Popstar: Never Stop Never Stopping lambasted pop star documentaries

Although The Lonely Island's first film was a box office bomb, the trio got a chance to redeem themselves with "Popstar: Never Stop Never Stopping," a mockumentary parodying musical documentaries like Justin Bieber's "Never Say Never." In the film, Samberg plays Conner4Real, a pop star whose career starts to decline when critics pan his latest album. He has to reckon with the breakup of his former boy band, The Style Boyz, whose members included Taccone as Connor's DJ, Owen, and Schaffer as Lawrence, who has retired to live on a farm.

The film, which also features supporting performances from Tim Meadows, Sarah Silverman, and Chris Redd, was released in June 2016 alongside an accompanying soundtrack. The soundtrack includes many songs from the film, such as the Adam Levine-assisted "I'm So Humble," the equality anthem "Equal Rights" with Pink, and the Schaffer-led "Things in My Jeep" featuring Linkin Park. Another song featured in the movie, "Finest Girl (Bin Laden Song)," debuted as a Digital Short on "Saturday Night Live" to promote the film.

Sadly, the reception of "Popstar: Never Stop Never Stopping" was similar to that of "Hot Rod." Although critics commended its comedy genius and potential to be a cult hit, the film underperformed at the box office, making back less than half its budget. Thankfully, The Lonely Island is used to this, with Taccone's previous directorial debut, "MacGruber," similarly underperforming before slowly gaining success as a cult film.

The trio reunited with Michael Bolton for a sexy Netflix special

Michael Bolton reunited with The Lonely Island after the success of "Jack Sparrow" for a musical cameo at the end of "Popstar: Never Stop Never Stopping," joining The Style Boyz's reunion concert in their song "Incredible Thoughts." However, the relationship between Bolton and the group has been consistent since "Jack Sparrow." Akiva Schaffer told Vanity Fair that the four "go out for drinks or lunch or something" several times a year.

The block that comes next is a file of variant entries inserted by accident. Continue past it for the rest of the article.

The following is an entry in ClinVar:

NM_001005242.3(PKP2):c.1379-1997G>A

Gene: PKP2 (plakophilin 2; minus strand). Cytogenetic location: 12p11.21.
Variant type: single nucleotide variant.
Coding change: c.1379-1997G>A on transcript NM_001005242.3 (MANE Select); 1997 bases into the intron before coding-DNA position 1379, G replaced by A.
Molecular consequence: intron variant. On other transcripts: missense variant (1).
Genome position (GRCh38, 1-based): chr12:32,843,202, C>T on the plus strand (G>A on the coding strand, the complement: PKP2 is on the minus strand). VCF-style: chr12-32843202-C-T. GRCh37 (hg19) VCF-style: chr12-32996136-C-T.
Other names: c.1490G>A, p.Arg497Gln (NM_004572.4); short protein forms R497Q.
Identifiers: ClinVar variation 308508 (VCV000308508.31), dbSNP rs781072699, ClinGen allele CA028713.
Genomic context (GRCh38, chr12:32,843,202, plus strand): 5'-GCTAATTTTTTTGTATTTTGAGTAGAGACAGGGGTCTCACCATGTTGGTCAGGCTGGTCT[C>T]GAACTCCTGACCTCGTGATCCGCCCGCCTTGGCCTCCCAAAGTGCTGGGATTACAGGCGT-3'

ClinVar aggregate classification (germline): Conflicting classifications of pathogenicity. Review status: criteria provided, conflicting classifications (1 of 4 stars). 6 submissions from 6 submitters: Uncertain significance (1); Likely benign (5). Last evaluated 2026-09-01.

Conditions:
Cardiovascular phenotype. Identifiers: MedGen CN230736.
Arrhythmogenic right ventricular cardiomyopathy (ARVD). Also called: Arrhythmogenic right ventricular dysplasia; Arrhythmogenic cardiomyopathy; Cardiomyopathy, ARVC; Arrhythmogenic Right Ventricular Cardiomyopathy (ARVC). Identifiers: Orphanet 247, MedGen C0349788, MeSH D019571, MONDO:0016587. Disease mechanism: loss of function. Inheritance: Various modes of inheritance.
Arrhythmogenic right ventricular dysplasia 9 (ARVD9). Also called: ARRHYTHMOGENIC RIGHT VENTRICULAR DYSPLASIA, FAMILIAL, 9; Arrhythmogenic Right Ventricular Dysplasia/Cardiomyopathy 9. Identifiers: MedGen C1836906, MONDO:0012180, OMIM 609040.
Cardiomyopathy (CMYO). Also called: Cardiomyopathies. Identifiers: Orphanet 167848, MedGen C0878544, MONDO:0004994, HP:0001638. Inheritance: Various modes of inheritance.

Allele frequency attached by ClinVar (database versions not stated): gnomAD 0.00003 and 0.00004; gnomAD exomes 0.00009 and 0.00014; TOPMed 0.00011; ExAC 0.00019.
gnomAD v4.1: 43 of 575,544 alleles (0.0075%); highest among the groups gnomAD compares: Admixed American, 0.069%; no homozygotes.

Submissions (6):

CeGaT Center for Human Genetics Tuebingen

Having continuous conversations with Bolton eventually led to early talks about doing a Netflix special with the singer, which eventually turned into "Michael Bolton's Big, Sexy Valentine's Day Special," which was released in 2017. The mock telethon centers on Bolton, tasked by Santa Claus to encourage couples to make as many new babies in time for Christmas as they can. Schaffer co-directed the special alongside "Comedy Bang! Bang!" creator Scott Aukerman, and each member of The Lonely Island makes cameos throughout, with Samberg appearing as Bolton's arch-nemesis, Kenny G.

Publications like The Atlantic praised the special for "fully [embracing] the heightened, golden-maned character of Bolton" established way back in the "Jack Sparrow" Digital Short. In fact, the "Turtleneck & Chain" cut gets a sweeping piano rendition in the special, reminding audiences of the lasting power that The Lonely Island's humor has had, even six years later. For The Lonely Island fans, Michael Bolton's Valentine's Day special is a must-watch every year. 

Andy Samberg and Akiva Schaffer paid tribute to the Bash Brothers with a visual album

In 2018, The Lonely Island fulfilled a long-awaited request from their fans: a live concert. The trio appeared at Clusterfest to perform some of their greatest hits, including guest appearances from Chris Parnell for "Lazy Sunday," as well as Michael Bolton and a Justin Timberlake puppet. However, the highlight of the evening for some was the debut of several songs featuring Samberg and Schaffer as Jose Canseco and Mark McGwire, the Oakland Athletics players known among baseball fans as the "Bash Brothers."